The Hematology Research Training Program at the University of Pennsylvania was established in 1978 and has provided training for 111 basic, translation and patient-oriented investigators. Since 2004 the program and this T32 have supported 8 postdoctoral and 4 predoctoral trainees per year. The continuing goal of the program is to help individuals interested in the broadly-defined disciplines of hematology prepare for careers as independent investigators. Originally the candidates were drawn almost exclusively from physicians enrolled in the clinical hematology training programs in the Departments of Medicine and Pediatrics. Since 1998 we have included non-physician postdoctoral trainees and since 2004 we have also incorporated predoctoral trainees, with an emphasis on future physician-scientists in Penn's MD-PhD program to take advantage of the Pi's role as the director of that program. The addition of predoctoral MD-PhD and PhD students to the program reflects our belief in the long term value of attracting talented students in hematology-related research at an earlier point in their training as scientists and physician-scientists. Starting in 2006, PhD candidates at Penn, including those in this program, have also had the option of enrolling in the Graduate Training in Medical Sciences (GTMS) Certificate Program, expanding their opportunities for cross training in human biology and disease. Outcomes. During the first 29 years of funding, 103 postdoctoral trainees (66 MD, 13 MD-PhD and 24 PhD) and 8 pre-doctoral trainee (6 MD-PhD and 2 PhD) have been supported. Of the 90 postdoctoral trainees who have completed training, 61% hold full-time appointments at an academic institution and are engaged in either laboratory or clinical research. An additional 9% are engaged primarily in clinical practice, but have university appointments and participate in clinical research projects and teaching part-time. 53% of our former trainees who have completed training have extramural research funding from the NIH and other sources, 11% have positions in industry and 4% are completing further postdoctoral studies. A detailed plan for identifying appropriate predoctoral and postdoctoral candidates, providing them with the skills needed for an independent career, and mentoring them throughout the process is included in the application.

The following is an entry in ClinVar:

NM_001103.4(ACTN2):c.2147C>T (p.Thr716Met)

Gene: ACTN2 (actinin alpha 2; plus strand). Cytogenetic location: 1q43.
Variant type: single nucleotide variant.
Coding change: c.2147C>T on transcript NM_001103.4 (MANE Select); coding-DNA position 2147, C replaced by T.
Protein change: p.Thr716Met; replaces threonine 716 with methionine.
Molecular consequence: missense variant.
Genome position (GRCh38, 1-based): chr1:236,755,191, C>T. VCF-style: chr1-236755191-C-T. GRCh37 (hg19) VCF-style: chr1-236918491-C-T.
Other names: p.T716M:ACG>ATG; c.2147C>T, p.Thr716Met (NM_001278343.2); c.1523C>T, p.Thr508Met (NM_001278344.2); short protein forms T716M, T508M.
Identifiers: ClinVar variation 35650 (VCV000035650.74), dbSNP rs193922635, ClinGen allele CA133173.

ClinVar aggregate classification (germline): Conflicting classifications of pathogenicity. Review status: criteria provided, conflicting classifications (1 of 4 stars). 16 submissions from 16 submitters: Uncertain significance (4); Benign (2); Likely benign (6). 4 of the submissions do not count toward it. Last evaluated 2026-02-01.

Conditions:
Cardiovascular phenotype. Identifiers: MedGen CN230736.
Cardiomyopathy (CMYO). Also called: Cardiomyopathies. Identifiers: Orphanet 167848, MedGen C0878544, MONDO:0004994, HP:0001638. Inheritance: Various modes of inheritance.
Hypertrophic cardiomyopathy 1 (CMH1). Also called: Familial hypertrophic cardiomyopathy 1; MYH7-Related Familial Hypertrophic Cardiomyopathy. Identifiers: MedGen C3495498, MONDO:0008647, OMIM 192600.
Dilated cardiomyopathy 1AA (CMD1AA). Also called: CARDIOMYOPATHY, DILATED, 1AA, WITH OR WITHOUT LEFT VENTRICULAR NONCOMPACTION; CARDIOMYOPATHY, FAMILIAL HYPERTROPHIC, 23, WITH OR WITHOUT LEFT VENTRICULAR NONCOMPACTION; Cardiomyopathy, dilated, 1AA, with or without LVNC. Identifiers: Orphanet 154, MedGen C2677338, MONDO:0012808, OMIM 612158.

National Institute of Health (NIH)
National Heart, Lung, and Blood Institute (NHLBI)
Institutional National Research Service Award (T32)
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NHLBI Institutional Training Mechanism Review Committee (NITM)
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Chang, Henry
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University of Pennsylvania
Internal Medicine/Medicine
Schools of Medicine
United States
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